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Is there any counter-indication to doing this ? Or is the behavior well specified?

#pragma omp parallel for
for(auto x : stl_container)
{
   ...
}

Because it seems that OpenMP specification is only valid for c++98 but I guess there might be more incompatibilities due to C++11 threads, which are not used here. I wanted to be sure, still.

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+ Good question. Want to know that, too. –  lulyon Jul 25 '13 at 3:35

1 Answer 1

up vote 8 down vote accepted

The OpenMP 4.0 specification was finalised and published several days ago here. It still mandates that parallel loops should be in the canonical form (§2.6, p.51):

for (init-expr; test-expr; incr-expr) structured-block

The standard allows for containers that provide random-access iterators to be used in all of the expressions, e.g.:

#pragma omp parallel for
for (it = v.begin(); it < v.end(); it++)
{
   ...
}

If you still insist on using the C++11 syntactic sugar, and if it takes a (comparatively) lot of time to process each element of stl_container, then you could use the single-producer tasking pattern:

#pragma omp parallel
{
   #pragma omp single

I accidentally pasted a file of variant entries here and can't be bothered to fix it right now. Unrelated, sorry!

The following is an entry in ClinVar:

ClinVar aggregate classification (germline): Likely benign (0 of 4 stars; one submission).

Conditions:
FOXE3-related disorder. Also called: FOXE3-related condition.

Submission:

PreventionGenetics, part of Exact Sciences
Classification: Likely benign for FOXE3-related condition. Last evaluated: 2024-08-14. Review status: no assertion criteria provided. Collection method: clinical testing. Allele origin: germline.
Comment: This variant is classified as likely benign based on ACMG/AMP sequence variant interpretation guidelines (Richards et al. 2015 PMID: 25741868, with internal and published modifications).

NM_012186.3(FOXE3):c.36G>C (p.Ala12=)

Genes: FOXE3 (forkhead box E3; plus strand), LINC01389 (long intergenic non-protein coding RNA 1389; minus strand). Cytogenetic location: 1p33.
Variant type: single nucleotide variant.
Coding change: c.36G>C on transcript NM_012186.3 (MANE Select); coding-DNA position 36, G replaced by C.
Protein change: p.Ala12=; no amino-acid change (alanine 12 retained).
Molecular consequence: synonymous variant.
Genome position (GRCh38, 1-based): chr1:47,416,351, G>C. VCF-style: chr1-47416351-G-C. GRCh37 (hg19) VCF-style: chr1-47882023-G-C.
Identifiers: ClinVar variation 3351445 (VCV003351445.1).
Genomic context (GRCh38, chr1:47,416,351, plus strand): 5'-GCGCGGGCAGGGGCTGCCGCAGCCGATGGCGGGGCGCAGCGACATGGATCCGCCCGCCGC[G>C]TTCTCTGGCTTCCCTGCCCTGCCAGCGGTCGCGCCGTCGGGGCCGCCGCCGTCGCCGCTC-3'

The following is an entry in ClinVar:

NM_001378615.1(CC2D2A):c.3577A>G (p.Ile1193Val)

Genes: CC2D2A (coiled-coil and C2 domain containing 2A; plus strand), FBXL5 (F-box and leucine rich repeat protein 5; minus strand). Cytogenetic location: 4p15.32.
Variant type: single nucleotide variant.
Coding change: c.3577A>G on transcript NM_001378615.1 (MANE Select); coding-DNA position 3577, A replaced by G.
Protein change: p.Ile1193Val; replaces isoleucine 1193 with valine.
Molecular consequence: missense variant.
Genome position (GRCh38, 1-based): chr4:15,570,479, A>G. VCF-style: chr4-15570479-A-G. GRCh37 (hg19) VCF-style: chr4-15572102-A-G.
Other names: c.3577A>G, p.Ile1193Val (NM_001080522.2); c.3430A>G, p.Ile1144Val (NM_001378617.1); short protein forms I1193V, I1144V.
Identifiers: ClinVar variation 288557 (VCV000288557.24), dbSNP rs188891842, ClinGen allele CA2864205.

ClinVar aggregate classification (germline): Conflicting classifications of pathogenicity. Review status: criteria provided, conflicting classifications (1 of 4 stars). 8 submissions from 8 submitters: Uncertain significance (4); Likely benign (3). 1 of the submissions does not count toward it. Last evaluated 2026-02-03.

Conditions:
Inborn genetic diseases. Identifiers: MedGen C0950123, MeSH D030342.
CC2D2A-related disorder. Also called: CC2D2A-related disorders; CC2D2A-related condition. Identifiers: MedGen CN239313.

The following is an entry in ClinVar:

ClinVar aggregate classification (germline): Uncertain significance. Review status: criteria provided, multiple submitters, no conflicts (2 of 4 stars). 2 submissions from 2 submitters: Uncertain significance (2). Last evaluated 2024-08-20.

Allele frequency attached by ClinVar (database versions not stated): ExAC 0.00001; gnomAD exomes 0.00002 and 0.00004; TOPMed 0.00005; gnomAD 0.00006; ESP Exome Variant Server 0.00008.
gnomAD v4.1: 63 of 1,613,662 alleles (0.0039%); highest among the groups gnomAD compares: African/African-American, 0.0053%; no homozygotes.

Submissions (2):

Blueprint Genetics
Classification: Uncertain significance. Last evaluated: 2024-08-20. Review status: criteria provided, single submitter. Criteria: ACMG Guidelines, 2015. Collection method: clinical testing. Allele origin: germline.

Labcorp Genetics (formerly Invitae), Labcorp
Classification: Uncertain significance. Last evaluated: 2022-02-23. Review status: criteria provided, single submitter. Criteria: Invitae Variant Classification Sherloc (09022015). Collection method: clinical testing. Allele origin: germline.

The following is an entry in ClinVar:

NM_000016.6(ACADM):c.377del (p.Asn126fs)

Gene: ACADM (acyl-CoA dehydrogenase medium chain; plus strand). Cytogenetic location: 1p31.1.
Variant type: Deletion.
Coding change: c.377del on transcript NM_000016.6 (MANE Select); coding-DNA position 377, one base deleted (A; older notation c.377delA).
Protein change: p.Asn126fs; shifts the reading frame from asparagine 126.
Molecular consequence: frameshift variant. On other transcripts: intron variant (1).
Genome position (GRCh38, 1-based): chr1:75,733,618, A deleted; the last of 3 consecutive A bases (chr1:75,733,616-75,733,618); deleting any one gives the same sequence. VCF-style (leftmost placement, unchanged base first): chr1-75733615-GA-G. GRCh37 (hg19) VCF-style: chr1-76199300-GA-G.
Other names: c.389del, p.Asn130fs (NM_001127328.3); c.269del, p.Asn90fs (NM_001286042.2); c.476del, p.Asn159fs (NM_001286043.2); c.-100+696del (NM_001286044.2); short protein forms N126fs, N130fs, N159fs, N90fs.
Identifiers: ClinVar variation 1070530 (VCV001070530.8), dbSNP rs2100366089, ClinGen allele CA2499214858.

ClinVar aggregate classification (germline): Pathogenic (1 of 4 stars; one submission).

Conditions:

{
      for (auto x : stl_container)
      {
         #pragma omp task
         {
            // Do something with x, e.g.
            compute(x);
         }
      }
   }
}

Tasking induces certain overhead so it would make no sense to use this pattern if compute(x); takes very little time to complete.

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I think that iterators are the way to go by now, but if you want your code to compile with gcc you need to substitute != with < otherwise you get an "invalid controlling predicate" error. By the way, do you know why? –  DarioP Jul 25 '13 at 9:33
    
According to this website : cplusplus.com/reference/iterator/RandomAccessIterator it should work... –  Jean-Michaël Celerier Jul 25 '13 at 10:02
    
In that website they don't put any pragma before the cycle. Just try to compile it :) –  DarioP Jul 25 '13 at 10:37
2  
@DarioP, the != is an Intel-ism - the standard does not allow it to be used, but icpc is smart enough to deduce what's going on in the loop. I had it corrected. That's also one of the reasons why random-access iterators are required - the usual iterators only provide the == and != operators. –  Hristo Iliev Jul 25 '13 at 10:45

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